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Whose benefit plan pays first and why

Posted by on Feb 15, 2011 in Health, Moneyville | 0 comments

By Sheryl Smolkin

Read this article and comments at Moneyville.ca  

Marriage often means two benefit plans. So how do you know where to submit your claims and who is responsible for paying them?

A guideline to the coordination of benefits has been prepared by the Canadian Life and Health Insurance Association to establish a consistent set of rules for insurance companies processing claims made to more than one medical or dental plan.

If you have coverage with your employer’s plan, you must submit to your own plan first and your insurer must pay the claim, subject to any deductibles or maximums. If there is a balance owing, the bill can then be re-submitted to your spouse’s insurance carrier.

When both parents have plans and their children are covered under both, the plan of the parent with the earlier birth date pays first. Should both parents have the same birth date, the plan paying first is based on the parent’s given name that occurs first in the alphabet.

In the case of a divorce where one parent has sole custody, the custodial parent’s plan is first payer. Where the custodial parent has a new spouse, the new spouse’s plan is next on the list. Finally, if there is any unpaid balance or gap in coverage, the plan of the parent without custody is responsible.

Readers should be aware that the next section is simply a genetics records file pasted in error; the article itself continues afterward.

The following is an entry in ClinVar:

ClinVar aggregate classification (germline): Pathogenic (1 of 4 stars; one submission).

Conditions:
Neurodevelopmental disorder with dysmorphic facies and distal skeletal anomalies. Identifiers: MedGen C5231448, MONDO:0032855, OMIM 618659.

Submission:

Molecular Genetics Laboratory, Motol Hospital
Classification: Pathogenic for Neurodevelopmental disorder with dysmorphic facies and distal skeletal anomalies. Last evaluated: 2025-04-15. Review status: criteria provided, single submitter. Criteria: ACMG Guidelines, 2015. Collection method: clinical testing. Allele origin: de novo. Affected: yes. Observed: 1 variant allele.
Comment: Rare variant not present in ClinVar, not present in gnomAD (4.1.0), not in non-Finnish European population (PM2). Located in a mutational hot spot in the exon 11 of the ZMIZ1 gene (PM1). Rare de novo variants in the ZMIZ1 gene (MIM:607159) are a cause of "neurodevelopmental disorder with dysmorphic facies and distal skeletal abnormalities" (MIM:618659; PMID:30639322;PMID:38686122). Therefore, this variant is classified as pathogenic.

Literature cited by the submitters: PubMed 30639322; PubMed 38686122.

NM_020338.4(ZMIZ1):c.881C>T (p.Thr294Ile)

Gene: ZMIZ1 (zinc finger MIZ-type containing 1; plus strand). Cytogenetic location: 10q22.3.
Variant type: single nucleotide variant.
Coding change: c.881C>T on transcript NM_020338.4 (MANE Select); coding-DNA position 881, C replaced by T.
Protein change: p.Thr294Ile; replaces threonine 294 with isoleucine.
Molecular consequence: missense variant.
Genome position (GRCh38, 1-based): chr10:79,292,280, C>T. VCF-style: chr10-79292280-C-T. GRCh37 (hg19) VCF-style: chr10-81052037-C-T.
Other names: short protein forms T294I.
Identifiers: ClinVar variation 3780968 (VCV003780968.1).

If university or college students have some form of health coverage through their school or part-time job, these plans will always pay before any plan where the student is covered as a dependant.

The plan that pays first will calculate benefits as though the duplicate coverage does not exist. In other words, it will process the claim as it would any other claim.The plan that pays second calculates benefits for each individual item on the claim based on the lowest of:

•   The amount that would have been payable had it been the first plan; or
•   100% of the eligible expenses minus the benefits paid by the first plan.

You can’t collect more than 100% of your eligible medical or dental expenses and in some cases the combined payments from all the plans may still be less than your actual out-of-pocket expenses.

If you have drug cards from two plans and purchase prescription drugs, the coordination of benefits will take place electronically at the point of sale. As a result, you will not have to send paper claims first to one company and then to another. Should the employers of both spouses be insured with the same company, some insurance company may coordinate benefits based on a single claim, rather than requiring the employee to resubmit.

 

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